mental health illustraton Gracie Williams

Opinion

As college students, there are going to be things we don’t know. There are going to be times we slip up. When this happens, the most important thing to do is to ask for help.

For most of us, this is easier said than done.

Asking for help is difficult for many reasons. It’s distressing to admit that we’ve failed, or made a mistake, or that there is knowledge we do not possess. We don’t want to disappoint the people who believe in us. We think that by asking for help, we’re confirming what we’ve secretly suspected all along: that we are not worthy of their admiration, and that they were wrong to think we were capable of success.

This, of course, is nonsense. Help is in abundance, and you have a right to ask for it. Asking for help does not mean weakness or unintelligence; in fact, it is direct evidence to the contrary. The first step of asking for help is the most crucial: You must realize you are in need of it.

The second step of asking for help is knowing who to ask. Thankfully, the University of Kansas has you covered. 

Counseling and Psychological Services (CAPS) offers both individual and group sessions for students with mental health concerns. 

Student Money Management helps students who have questions about budgeting or general finance. Legal Services for Students is here for advice and consultation on most legal matters, including your tax questions, because let’s face it, none of us really know how taxes work. 

Your academic advisor can help you with any questions you have about your schedule, and you can schedule an appointment with them via Jayhawk GPS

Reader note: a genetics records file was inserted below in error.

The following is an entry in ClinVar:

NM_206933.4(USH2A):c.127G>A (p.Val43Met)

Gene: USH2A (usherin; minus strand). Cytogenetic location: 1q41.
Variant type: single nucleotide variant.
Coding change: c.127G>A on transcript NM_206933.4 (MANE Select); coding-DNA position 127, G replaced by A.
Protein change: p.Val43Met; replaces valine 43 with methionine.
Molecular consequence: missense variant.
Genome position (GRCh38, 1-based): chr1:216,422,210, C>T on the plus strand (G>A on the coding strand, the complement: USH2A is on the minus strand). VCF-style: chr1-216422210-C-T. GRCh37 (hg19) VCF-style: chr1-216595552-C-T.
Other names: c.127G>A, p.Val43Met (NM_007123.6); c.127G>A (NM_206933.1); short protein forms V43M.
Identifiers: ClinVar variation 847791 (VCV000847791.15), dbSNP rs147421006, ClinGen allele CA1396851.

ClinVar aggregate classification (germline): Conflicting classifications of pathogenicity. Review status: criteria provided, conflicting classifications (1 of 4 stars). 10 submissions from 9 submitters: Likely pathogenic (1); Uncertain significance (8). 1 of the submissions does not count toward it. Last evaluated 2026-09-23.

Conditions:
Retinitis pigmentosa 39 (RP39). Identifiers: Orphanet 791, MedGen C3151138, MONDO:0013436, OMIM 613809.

For additional academic help, the Academic Achievement and Access Center has everything from tutoring services to access services for students with disabilities. 

For your post-KU plans, the University Career Center is here to help you find jobs and internships that will help you get the most out of your education and slowly but surely fool you into thinking that you may one day crawl out from under the crushing weight of your student loan debt.

All of these are helpful places to start, but they are not magic wands. The scary thing (one of many scary things) about asking for help is that while this help certainly exists, it often does not exist without cost.

Sometimes taking advantage of resources costs time and money that we do not have available to us. This does not mean that we stop asking for help, this means that we ask for more. We reach out to our friends, our family, our communities. We ask more questions and express more concerns.

This is also challenging because it means we are forced to confront the idea that we are worthy of the space we take up in the world, that we are worthy of other people’s time, that we are worthy of patience and forgiveness we so often deny ourselves.

You do not need permission to ask for help. You are inherently worthy of assistance. There is no “struggle threshold” you must reach to “earn” assistance from CAPS, or SMM or your advisor. You can get tutoring before you start to struggle in class. You can talk to a counselor even if your mental illness isn’t debilitating. You do not need permission to do these things, but if you still want it, consider this not just permission, but an invitation. Pretend that this column has been embossed on golden stationery and addressed to you in beautiful calligraphy.

As we barrel forth into the unknown, we must be prepared to stumble, fall, and, most importantly, get back up again. When you find yourself in the dirt, please don’t be afraid to reach out. And if you find yourself still standing, please don’t hesitate to pull others to their feet.

Jamie Hawley is a senior from Salina studying English, political science and communication studies.